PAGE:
I knew they were invasive so when I decided – oh rue the day – that one might be nice in a border I planted it in a pot thinking – let’s do a bit more ruing here – that the container would contain the roots.

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And it did, at first, but then a few months later I noticed little minty leaflets popping up around the bed. ‘Not to worry,’ I thought ‘I’ll pull them out and that’ll be that.’

The mint, however, had other ideas and as spring became summer more and more of it started raising its head above the soil.

In the end I had no choice but to dig the whole plant out, by which time its scented tendrils were sneaking around throughout the border. What started out as a small plant turned into something out of Little Shop of Horrors, so mint now stays firmly in its place, in a pot by the kitchen door.

 

Wendy Humphries Letters page editor

 

Rosa ‘Gertrude Jekyll’ fill the air around Wendy’s drive with delicious scent

My personal favourite is Rosa ‘Gertrude Jekyll’. I love their sweet scent, their scrunched up flower form and bold pink colour.

My own rose was planted 20 years ago and was a vigorous upright shrub that turned into a climber. It’s positioned against a fence in a confined area and I am especially grateful for this as the strong Old Rose fragrance lingers.

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It’s one of the earliest of the English roses to flower, and in fact my first flower has just opened.

This week, I was lucky enough to see our pair of blue tits stripping the buds of aphids. I knew these birds did this but I’ve never seen it.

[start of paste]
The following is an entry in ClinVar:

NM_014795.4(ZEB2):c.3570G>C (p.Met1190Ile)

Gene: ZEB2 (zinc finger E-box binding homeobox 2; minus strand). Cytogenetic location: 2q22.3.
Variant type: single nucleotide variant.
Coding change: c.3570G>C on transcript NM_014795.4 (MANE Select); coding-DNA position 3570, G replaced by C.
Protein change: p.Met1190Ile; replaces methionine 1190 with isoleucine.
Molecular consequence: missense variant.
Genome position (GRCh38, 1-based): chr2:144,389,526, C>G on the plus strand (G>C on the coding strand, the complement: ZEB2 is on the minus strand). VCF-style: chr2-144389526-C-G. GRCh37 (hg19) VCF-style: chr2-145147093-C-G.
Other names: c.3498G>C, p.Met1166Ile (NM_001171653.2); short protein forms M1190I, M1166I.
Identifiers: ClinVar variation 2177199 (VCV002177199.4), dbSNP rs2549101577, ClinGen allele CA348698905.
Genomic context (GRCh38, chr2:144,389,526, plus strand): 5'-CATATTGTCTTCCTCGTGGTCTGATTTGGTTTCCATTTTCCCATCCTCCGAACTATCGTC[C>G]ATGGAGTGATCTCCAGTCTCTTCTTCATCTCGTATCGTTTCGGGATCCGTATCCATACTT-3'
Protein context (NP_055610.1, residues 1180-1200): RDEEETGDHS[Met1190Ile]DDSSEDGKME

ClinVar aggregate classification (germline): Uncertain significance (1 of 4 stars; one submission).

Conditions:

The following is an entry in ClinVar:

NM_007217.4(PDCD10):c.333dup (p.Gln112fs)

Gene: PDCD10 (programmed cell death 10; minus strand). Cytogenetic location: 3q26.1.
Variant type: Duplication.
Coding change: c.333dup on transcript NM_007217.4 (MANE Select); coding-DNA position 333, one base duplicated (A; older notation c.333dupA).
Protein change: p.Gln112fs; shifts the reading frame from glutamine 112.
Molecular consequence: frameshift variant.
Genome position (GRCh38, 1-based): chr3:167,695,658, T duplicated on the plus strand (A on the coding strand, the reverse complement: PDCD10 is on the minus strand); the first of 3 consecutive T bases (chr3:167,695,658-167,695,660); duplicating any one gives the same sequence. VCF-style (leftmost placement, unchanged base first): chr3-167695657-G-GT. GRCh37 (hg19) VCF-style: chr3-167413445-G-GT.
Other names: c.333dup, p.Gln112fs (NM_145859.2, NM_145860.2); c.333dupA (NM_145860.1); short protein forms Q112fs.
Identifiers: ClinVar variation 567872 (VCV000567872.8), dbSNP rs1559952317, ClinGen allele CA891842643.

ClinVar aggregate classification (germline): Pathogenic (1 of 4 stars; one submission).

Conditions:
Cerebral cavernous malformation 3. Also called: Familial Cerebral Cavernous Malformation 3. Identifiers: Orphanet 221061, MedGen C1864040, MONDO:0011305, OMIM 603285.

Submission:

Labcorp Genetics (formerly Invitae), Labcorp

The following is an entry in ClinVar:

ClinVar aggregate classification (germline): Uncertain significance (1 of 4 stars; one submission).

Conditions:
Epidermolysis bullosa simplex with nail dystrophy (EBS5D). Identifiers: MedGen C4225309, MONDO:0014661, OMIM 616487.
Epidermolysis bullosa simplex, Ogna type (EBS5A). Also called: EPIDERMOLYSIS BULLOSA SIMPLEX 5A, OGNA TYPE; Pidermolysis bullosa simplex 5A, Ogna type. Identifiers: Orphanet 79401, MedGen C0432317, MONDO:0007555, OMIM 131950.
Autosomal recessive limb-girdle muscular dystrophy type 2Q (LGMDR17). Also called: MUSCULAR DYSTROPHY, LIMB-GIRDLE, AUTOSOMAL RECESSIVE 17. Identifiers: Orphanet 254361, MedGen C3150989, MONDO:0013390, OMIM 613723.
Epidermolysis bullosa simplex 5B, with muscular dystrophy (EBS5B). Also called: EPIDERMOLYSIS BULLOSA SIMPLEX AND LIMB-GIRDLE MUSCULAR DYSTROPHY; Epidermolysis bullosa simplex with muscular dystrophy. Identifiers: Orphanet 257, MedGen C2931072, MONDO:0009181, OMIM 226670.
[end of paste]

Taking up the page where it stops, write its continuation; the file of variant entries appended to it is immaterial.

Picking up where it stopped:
My rose needs little attention and has few problems, just a touch of black spot in late summer.

The rose was bred by David Austin Roses and introduced in 1986, and named after the great garden designer Gertrude Jekyll (1843-1932).

 

Wendy thinks yellow flowers are jarring next to others

I know I might sound fussy but I’m a bit snooty about yellow flowers. I love daffodils as they lift the spirits in spring and I allow dandelions in my lawn for the bees to access nectar, but in the borders I am definitely anti yellow blooms.

I just feel they are jarring next to other flowers, especially when the shade of yellow is ‘golden’.

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Doronicum is a perennial that I would never grow, the daisy-like flowers look too much like a weed.

When it comes to yellow flowers, I do make an exception with primroses. The soft primrose yellow flowers make a nice contrast to the emerging red stems of my peonies in April.

 

Kathryn Wilson, features coordinator

My first grown-up garden was in a rented flat in London – a real luxury in the capital, it was large and sparked an interest I had never realized I had. With grass, borders and a generous expanse of bare earth at the back, it was filled with possibilities.

Peonies remind Kathryn of her first ‘grown up’ garden in London (Image: Alamy)

One of the flowers already in situ was a peony and I loved it on sight. Huge, beautiful, bounteous blooms, set against a backdrop of interesting leaves – not to mention the fragrance – I soon fell under its spell.

But then the flowers faded and, in time, the foliage also disappeared – completely. Like any first love, it took a while to get over, but I did.

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I moved on, or so I thought. Until, that is, the following spring, when new shoots erupted in the same spot and I discovered that this was no flash in the pan. That peony came back every June, to entrance me all over again.